Little Ways of Being™
- Created on 15 November 2013
Read my latest essay that Rebelle Society published today, and enter the dialogue to come up with a new word for "crone." The article has hit a nerve.
So far I like Wisdame, Shamama, Mage, and Wow [Wise Older Woman].
- Created on 13 October 2013
- Created on 24 September 2013
It was an ordinary day. Following last night's overcast skies, rain poured. I chanted the Hare Krishna mantra, hearing the eternal sounds and allowing them to touch my soul.
- Created on 13 November 2012
Here's the passage I want to share with you because the poetic last paragraph was so lovely to me; the previous paragraphs are for context:
- Created on 01 October 2012
Most every morning I walk while chanting the Bhakti mantra on the beach here in St. Augustine. The past month I haven’t taken any hormones, which means walking around on fire day and night. The ocean cools, especially the early morning and early evening.
My schedule has been unpredictable as I get acquainted with my new location, a new bed, and a body without hormones. The unsettling nature of change has allowed me to spend time with Her Ocean in the middle of the night, at sunrise, and at sunset, happily avoiding the heat and crowd of the day.
Crescent Beach. It’s a descriptive name. Face the water and look to your left. About five miles away the beach juts out into the water on the horizon like a left arm embracing the ocean. Look to your right. In an equal distance down the coastline a right arm completes the hug.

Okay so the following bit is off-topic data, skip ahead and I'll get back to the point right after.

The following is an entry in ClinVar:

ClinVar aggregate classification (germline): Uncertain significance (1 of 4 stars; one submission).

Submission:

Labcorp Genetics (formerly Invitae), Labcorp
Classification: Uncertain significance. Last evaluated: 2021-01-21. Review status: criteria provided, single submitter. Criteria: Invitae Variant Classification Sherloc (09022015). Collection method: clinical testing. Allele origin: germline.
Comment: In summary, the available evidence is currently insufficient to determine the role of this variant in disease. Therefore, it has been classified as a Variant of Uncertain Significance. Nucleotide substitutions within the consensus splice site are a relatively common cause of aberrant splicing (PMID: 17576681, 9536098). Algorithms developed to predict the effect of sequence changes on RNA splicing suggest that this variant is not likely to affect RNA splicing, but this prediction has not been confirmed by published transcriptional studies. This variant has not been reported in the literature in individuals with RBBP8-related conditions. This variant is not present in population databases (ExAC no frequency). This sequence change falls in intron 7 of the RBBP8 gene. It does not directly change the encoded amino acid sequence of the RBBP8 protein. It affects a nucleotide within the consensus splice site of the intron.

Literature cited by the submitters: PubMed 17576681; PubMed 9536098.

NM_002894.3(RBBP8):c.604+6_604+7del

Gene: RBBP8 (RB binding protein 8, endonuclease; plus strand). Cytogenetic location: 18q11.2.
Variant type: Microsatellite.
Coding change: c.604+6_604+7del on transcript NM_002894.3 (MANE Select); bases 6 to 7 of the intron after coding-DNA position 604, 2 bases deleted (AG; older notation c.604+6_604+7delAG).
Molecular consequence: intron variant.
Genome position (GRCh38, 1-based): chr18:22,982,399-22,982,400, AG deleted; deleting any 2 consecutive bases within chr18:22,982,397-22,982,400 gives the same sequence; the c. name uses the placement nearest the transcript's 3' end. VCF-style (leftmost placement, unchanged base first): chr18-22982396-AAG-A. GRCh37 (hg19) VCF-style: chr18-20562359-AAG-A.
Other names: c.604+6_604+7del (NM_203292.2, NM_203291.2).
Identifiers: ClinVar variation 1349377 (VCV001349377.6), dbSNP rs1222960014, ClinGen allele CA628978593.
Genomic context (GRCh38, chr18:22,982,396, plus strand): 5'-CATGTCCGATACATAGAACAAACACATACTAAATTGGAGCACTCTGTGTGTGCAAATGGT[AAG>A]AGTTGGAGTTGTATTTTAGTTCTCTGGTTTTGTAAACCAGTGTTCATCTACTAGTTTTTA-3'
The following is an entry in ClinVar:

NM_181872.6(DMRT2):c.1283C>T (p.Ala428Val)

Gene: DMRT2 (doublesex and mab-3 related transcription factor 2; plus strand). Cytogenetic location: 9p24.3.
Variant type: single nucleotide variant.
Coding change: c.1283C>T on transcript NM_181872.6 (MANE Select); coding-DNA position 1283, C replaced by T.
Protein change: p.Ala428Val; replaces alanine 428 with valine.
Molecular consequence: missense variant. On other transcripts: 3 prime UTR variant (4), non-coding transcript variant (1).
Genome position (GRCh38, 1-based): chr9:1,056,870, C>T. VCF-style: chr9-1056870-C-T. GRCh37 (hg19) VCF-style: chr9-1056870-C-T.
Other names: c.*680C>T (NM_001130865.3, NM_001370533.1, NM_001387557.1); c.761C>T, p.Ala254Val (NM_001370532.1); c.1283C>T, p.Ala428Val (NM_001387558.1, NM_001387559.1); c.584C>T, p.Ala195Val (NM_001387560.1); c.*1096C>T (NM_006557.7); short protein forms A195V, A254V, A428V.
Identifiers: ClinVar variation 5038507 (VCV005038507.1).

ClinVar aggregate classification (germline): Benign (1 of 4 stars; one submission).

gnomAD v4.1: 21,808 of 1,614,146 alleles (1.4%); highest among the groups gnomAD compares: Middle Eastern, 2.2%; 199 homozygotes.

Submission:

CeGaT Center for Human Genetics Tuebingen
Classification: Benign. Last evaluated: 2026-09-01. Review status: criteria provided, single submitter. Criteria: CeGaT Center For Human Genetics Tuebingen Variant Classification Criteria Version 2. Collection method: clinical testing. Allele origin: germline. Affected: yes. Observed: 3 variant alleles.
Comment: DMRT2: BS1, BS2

As I gaze in both directions at the white-sand-arm’s embrace of the ocean I feel as though I’m standing on a crescent moon.
The sand is w-i-d-e at the center and tapers into points on the horizon as the eyes get closer to the ends of its arms. The adjective “wide” applies to the width of the sandy shore and its length in both directions.
The expanse enthralls. Mystical moments have enfolded while I’ve stood here.
But it’s not exactly the crescent beach that inspires me with awe, a sense that I stand witness to perfection, or causes me to feel embraced and safe. It is the oval I see. There are two parts to the shore, the land and the water. Here on Crescent Beach the marriage of the two creates an oval.
- Created on 14 September 2012
You’ve got to scrub them off. Every last one and every last inch of them. Florida’s love-bugs are delicate and always joined with another. They float and land easily, lovingly. All would be well in Florida if love-bugs just stayed out of the way of cars. Their unending deaths on the front of my car and rear view mirrors leave remnants of love that can best be described as a god-awful mess. Not a benign one.
Their black bodies are made of something more tenacious than tar. If you let them stay on the car your paint will be indelibly stained. From what I can tell, if they’re left on long enough of, whatever was in them and their love-making starts eating away at the paint.
So why isn’t there a product to keep them off my car? I have lived peacefully with each love-bug season for the past twenty years, but not this one. I’m driving more.